Part 2 – Typical solutions
Despite the volume of licenses sold to the corporate market, Microsoft have not focused on providing product features to increase the quality/consistency of styling in documents created by Word. There are manual ways (not obvious to many users) of checking style usage including:
- View the document in draft mode (having set the “Style area pane width” in “Advanced Options” otherwise you will not see them) and look at the style names being viewed;
- Print a list of styles used in the document (when in Print Settings change “Print All Pages” selection to “Styles”); or
- Manually click on each paragraph and view the style name in the Styles panel.
Microsoft would probably state that by supporting templates, macros and APIs they have always enabled corporate and third-party developers to build whatever functionality is required. For reasons to be discussed in part 3 (standards-based solutions) and to provide the user with an interactive experience, historically styling solutions were all based around macros/plug-ins within Word or client-side automation using Word.
Typical approaches take to ensure quality of styles mostly fall into the following categories:
- Template management: forcing the user to pick from one of a number of centrally managed templates or auto-loading a central template from a network drive when creating a new document.
- But what if the user opens an old document or one sent in from a third-party and then saves it with a new name?
- Customized editing experience: providing custom ribbons and dialogue boxes that aide the user by applying the correct style (somehow made more obvious via an icon?) of the many approved styles to a given paragraph.
- But what if a user applies styles or formatting manually (if users are not trained in Word they will almost certainly get little training in any add-ons), does not apply any style or even does not enter content that is considered mandatory in a given scenario (e.g. all groups of “Warning Paras” must be preceding by a “Warning Title”)?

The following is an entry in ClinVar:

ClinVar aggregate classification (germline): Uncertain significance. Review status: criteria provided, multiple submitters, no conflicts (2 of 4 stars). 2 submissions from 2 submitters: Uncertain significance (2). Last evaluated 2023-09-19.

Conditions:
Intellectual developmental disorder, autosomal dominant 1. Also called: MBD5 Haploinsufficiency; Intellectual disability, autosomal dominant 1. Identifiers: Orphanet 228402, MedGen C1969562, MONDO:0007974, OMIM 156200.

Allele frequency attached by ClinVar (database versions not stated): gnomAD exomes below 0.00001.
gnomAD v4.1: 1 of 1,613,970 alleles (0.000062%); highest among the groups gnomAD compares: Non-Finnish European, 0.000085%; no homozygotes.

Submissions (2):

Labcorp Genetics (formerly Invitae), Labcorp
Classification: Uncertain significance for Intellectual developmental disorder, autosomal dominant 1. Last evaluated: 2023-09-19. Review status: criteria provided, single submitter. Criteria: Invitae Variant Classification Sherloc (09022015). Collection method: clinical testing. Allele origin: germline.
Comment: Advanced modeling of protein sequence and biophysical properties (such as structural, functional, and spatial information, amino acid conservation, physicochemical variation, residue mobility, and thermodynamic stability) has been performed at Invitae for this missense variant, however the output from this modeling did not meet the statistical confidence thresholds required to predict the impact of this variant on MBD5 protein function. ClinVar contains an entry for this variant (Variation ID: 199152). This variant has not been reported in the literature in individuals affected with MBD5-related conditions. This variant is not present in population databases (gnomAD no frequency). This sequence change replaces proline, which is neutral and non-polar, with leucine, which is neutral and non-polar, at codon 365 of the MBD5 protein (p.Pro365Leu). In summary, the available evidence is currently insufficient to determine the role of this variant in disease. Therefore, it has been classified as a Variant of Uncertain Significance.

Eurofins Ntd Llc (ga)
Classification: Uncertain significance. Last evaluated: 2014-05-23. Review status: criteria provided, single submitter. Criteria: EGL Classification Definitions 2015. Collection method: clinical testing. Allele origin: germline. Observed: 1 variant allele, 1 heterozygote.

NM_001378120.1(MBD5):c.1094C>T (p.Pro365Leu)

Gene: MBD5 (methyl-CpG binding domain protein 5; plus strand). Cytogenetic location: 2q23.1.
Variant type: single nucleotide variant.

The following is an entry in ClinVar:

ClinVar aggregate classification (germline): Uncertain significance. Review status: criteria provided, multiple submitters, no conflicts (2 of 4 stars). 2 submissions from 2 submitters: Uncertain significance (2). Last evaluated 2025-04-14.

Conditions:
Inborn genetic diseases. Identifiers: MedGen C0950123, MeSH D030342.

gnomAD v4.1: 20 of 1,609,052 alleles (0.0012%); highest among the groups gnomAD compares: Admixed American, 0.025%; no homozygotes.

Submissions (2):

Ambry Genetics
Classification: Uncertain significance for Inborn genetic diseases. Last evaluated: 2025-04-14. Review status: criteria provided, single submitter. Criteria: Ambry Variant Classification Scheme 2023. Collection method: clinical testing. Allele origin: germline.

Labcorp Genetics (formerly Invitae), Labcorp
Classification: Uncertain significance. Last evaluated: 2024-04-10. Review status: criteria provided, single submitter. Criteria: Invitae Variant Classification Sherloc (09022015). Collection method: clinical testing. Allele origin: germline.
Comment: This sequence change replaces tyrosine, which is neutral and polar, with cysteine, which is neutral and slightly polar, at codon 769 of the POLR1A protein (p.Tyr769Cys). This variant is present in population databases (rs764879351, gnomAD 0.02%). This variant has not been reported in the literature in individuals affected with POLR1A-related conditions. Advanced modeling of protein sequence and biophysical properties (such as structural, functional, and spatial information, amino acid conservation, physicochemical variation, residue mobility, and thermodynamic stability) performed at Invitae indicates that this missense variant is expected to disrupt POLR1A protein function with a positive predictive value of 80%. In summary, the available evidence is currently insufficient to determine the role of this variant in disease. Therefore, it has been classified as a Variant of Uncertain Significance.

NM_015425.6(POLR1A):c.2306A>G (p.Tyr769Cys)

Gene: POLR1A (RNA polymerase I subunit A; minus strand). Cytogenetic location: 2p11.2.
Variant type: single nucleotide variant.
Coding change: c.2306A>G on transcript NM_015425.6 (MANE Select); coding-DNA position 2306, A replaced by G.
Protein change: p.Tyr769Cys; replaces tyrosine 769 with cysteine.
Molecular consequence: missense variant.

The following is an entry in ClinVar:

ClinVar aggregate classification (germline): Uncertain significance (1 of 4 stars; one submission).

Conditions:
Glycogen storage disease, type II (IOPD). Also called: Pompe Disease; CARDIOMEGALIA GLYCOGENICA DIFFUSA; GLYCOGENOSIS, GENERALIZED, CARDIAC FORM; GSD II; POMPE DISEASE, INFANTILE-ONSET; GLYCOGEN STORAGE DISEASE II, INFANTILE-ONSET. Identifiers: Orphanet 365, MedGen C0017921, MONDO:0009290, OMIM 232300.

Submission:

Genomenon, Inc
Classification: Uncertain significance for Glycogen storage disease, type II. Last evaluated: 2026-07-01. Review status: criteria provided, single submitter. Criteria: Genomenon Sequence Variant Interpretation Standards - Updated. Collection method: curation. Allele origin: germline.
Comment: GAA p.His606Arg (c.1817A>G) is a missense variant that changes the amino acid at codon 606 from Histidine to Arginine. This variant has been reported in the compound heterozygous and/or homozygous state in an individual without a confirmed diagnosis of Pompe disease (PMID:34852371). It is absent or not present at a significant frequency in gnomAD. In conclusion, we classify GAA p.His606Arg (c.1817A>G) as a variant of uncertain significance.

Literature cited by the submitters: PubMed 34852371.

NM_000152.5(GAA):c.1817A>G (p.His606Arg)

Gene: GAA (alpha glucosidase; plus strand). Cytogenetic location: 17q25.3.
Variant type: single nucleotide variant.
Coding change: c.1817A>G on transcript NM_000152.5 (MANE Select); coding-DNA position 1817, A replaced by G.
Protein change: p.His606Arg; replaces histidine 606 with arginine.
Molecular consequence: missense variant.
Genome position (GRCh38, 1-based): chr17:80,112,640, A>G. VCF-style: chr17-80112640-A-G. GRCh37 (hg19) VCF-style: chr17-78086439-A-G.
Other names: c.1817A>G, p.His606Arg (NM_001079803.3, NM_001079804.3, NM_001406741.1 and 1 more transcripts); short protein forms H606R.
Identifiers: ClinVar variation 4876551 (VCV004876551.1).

- Document analysis and repair – Provides reports on style use and a custom user interface to allow users to manually apply a selected style to one or more paragraphs. Some of these tools can also spot hard coded textual references (e.g. “see clause 4.2” and replace them with dynamic Word cross references).
- Can the “rules” for the styles be easily kept up to date as the template(s) changes?
- The solution no longer works since Word was upgraded (incompatible macros/plug-ins).
- The solution no longer works since the template was upgraded (the template designer does not understand the style solution and IT do not understand complex Word templates).
- Security changes (in Windows or in the organization) mean that the client-side code no longer runs.
Is there a way that we can:
- Utilize a standard language to define what the rules are for the styling and content of a document in a way that supports the maintenance of the logic separately from both Word and the program that utilizes these rules?
- Check that the latest style definitions are in use?
- Find a process that does not need to be installed on the client machine so it is easier to maintain?
- Apply fixes wherever automatable?
- Report issues back to users using standard Word features?
- Provide reports on libraries of documents summarizing the level of compatibility to current style rules?